Burnout is an increasingly hot topic in American discourse. The coronavirus pandemic has exacerbated issues many workers, in particular, were already facing. These include increased amounts of time tethered to work by email and smartphones, and a lack of work-life balance, most prominently manifested in the stresses endured by working parents trying to juggle family and work responsibilities at the same time with no school or office bound respite from either during the pandemic.
All of these conditions can also lead to workers leading unhealthy lifestyles while trying to juggle all of their responsibilities and external pressure, such as having poor diets or not enough sleep, which can decrease energy and cause additional health concerns. However, these conditions that create burnout—defined as prolonged stress that leads to negative mental and physical health symptoms—predated the pandemic by years, if not decades.
To understand what might be behind burnout and its impact, Moment conducted a survey that examined how Americans are affected by burnout and how they cope with it. In this survey, burnout is defined as chronic stress or exhaustion that is characterized by continual lack of energy, negative feelings toward work and other responsibilities, and reduced efficiency or motivation for doing daily tasks.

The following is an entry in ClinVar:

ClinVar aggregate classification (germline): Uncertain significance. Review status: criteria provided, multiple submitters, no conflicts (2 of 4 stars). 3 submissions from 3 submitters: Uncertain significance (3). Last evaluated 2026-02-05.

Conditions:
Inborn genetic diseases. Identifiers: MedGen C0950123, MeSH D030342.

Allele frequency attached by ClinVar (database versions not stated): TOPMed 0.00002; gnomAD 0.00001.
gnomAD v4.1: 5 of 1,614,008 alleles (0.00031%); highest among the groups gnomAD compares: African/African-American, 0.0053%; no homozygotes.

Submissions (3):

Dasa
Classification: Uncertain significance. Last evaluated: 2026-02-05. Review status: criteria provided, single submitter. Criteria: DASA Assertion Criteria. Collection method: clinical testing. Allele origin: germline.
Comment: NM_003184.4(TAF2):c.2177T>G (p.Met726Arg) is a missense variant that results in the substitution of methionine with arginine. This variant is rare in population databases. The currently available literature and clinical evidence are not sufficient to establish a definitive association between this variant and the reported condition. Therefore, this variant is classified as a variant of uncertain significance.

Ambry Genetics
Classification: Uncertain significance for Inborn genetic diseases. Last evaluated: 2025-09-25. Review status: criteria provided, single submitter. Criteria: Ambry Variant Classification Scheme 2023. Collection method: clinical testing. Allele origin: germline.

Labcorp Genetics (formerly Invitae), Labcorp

The survey consisted of seven questions that were asked to 1,000 respondents across different ages and backgrounds in the United States using Google Surveys. The survey was conducted from June 18 to July 16. The results were combined with research from scientific publications such as SAGE Journals and health news such as Healthline to provide information on the history of burnout, as well as causes, notable symptoms, coping mechanisms, and other solutions for people experiencing burnout. Please note that for some of the questions, respondents were allowed to pick more than one answer.
Read on for a look at what burnout is, who it impacts and how, and what might be done to alleviate its symptoms.